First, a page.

“So we’ve made a political decision to put everything on hold, divide the country for an outcome that we know -- and we’re doing it -- what’s going to happen,” Cole said on NBC’s “Meet the Press.” “That doesn’t make a lot of political sense and it’s bad for the country.”

Democratic House Foreign Affairs Chairman Eliot Engel of New York was reminded on ABC’s “This Week” that he made similar comments in the 1990s during the impeachment of President Bill Clinton. Engel said the situation with Trump is different.

“It’s not a matter of will it be successful or whatever, that’s secondary,” Engel said. “The question you have to ask is, did the president really sell out his country with a bribe to a foreign power to get involved in the president’s personal, political election.”

About Corruption

Representative Steve Scalise of Louisiana, the House minority whip, insisted on ABC that Trump wasn’t talking about a political opponent but corruption when the president asked his Ukrainian counterpart to look into corruption and mentioned allegations against Biden.

Even so, former White House adviser Steve Bannon said on Fox News’s “Sunday Morning Futures” that Biden and his son, Hunter, must be called to testify during impeachment hearings. Trump has made unsubstantiated charges of corruption against the Bidens in part because Hunter Biden was a board member of Burisma, a Ukrainian natural gas company.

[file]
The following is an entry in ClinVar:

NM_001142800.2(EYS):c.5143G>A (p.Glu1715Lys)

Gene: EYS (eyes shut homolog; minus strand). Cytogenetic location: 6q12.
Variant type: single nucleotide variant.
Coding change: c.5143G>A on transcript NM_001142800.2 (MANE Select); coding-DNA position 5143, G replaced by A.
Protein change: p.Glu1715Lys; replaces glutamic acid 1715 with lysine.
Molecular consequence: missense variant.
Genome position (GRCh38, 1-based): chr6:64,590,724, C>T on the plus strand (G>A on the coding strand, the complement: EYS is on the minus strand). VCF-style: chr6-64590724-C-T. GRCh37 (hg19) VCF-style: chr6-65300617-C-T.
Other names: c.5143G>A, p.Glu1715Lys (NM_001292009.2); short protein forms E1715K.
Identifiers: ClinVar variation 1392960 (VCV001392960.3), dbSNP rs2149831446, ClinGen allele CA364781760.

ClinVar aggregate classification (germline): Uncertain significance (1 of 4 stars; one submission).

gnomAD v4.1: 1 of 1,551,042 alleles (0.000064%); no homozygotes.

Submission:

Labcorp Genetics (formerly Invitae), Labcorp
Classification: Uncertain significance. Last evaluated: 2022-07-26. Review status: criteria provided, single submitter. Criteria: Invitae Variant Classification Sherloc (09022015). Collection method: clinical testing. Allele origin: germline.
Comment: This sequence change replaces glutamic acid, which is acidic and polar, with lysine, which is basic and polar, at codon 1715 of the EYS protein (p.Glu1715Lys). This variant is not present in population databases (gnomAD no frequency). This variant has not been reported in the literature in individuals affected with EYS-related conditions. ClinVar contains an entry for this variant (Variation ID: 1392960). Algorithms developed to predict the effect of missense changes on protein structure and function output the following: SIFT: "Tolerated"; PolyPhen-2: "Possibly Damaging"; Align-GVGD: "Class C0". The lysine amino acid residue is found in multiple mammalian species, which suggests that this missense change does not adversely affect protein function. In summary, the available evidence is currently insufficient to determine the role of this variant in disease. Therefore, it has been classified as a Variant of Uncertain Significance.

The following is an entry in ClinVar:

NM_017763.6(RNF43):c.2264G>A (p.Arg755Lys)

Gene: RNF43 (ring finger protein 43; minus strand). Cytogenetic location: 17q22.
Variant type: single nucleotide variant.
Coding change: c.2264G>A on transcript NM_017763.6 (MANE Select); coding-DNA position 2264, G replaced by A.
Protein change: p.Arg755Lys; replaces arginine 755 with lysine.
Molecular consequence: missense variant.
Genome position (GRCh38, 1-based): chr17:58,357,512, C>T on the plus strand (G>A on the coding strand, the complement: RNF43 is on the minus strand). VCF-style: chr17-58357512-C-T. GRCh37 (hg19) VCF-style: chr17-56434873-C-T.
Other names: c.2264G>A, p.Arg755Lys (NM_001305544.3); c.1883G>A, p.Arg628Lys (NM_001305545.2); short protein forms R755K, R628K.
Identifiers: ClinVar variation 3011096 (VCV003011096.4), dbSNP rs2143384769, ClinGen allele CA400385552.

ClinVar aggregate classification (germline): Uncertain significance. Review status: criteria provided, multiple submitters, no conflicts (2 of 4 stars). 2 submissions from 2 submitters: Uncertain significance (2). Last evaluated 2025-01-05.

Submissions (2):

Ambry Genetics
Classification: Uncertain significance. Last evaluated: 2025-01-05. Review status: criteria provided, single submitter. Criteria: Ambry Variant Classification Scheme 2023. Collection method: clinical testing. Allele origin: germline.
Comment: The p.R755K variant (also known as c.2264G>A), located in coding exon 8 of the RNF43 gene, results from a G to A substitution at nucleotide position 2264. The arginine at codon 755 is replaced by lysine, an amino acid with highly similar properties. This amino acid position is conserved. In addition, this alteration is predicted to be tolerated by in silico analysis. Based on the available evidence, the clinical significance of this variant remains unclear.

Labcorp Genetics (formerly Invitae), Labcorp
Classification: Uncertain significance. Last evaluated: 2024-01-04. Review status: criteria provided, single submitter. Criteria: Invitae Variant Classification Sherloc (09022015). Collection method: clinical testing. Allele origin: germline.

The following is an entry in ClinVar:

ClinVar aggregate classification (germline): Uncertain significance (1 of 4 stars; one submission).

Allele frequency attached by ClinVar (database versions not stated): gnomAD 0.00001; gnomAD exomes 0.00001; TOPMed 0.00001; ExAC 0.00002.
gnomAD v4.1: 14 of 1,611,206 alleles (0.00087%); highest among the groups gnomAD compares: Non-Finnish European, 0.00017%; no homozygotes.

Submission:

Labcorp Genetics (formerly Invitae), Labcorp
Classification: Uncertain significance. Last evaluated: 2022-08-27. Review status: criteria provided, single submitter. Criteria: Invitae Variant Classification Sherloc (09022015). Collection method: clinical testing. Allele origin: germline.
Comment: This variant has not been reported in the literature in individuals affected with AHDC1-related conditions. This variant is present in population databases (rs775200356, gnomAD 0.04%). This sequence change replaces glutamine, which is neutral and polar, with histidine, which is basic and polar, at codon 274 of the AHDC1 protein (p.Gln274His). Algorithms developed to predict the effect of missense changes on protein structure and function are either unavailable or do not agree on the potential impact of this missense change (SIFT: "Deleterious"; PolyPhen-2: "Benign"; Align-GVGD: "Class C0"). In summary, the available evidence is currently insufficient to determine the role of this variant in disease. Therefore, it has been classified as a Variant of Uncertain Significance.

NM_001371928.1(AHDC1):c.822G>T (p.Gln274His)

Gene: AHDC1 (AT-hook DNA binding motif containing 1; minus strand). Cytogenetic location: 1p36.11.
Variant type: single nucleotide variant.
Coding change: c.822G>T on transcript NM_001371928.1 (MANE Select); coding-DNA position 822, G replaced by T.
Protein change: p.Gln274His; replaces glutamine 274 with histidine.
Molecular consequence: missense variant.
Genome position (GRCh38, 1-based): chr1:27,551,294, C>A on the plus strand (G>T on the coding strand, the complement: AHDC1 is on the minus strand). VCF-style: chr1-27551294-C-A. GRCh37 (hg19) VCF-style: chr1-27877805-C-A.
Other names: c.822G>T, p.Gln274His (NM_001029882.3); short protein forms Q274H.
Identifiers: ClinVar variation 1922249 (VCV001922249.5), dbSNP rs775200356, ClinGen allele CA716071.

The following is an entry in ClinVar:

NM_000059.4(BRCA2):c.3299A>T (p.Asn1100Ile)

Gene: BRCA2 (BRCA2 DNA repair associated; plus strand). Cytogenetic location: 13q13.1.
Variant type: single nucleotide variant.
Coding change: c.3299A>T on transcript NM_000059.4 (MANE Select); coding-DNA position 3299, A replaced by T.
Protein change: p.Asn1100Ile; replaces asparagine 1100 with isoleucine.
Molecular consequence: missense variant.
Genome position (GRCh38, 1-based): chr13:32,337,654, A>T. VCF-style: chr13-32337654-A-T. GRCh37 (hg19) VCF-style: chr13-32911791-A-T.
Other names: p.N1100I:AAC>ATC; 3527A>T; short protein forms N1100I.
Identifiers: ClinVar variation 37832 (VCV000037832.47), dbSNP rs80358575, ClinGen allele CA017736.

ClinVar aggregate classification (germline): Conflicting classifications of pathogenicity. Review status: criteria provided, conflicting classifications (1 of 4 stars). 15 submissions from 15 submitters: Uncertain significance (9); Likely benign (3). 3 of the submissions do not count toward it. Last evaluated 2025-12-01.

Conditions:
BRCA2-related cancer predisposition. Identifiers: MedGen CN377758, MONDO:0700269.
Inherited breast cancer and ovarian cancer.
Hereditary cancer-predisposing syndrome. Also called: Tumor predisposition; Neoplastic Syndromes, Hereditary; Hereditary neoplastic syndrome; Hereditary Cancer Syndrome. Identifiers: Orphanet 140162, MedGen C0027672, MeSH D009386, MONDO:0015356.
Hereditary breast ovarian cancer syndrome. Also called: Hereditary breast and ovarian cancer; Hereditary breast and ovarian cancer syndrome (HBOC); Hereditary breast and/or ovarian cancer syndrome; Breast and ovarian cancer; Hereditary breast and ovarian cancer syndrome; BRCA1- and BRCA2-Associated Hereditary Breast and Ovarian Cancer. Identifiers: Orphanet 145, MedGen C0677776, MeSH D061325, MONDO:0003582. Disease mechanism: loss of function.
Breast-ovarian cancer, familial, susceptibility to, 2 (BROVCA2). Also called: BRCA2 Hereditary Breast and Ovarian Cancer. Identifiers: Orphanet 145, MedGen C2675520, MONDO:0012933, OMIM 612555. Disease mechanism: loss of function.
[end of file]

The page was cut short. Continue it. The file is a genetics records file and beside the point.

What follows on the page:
“Joe Biden is a hand grenade, and Hunter Biden’s the pin,” Bannon said. “And when that pin gets pulled, the shrapnel is going to blow back all over the Democratic establishment.”

Representative Kevin McCarthy, the House minority leader, said on CBS that Intelligence Committee Chairman Adam Schiff and his staff should be called to testify about how they handled a whistle-blower’s complaint regarding Trump’s July phone call with the Ukrainian president. Republicans have questioned whether the whistle-blower was coached and said he didn’t hear the call. McCarthy also said he wants the whistle-blower to testify.

But House Majority Leader Steny Hoyer said on CBS that multiple people who listened to the call have confirmed the whistle-blower’s account.

“The problem that Kevin has and the Republicans have is witness after witness after witness says, ‘Yes, I was there, I listened, those are the facts,”’ Hoyer said.

Facing Peril

Recent moves suggest that Trump understands the peril he faces. After resisting entreaties to add staff to the White House, he is likely to bring on a prominent public relations professional to help with communications about the inquiry, people familiar with the matter have said. His campaign, meanwhile, paid millions of dollars for a glitzy national television ad during the seventh and deciding game of baseball’s World Series.

Several polls in the past month have shown a swing toward public support for an inquiry, if not actual impeachment. But, like the new NBC/Wall Street Journal survey, it’s mostly driven by Democrats and independents. The overwhelming majority of Republicans continue to back Trump.

The acrimony over the impeachment effort may only widen as the process heads toward a more public airing of the details of Trump‘s pressure on Ukraine to investigate Democrats and Biden.

With many of the facts already confirmed publicly by White House documents and Trump himself, the ultimate question for lawmakers to decide will be whether that conduct is impeachable.

(Updates with comments from Cole, McCarthy and Hoyer from 12th paragraph.)

--With assistance from Mark Niquette.

To contact the reporters on this story: Hailey Waller in New York at hwaller@bloomberg.net;Laura Davison in Washington at ldavison4@bloomberg.net;David McLaughlin in Washington at dmclaughlin9@bloomberg.net

To contact the editors responsible for this story: James Ludden at jludden@bloomberg.net, Steve Geimann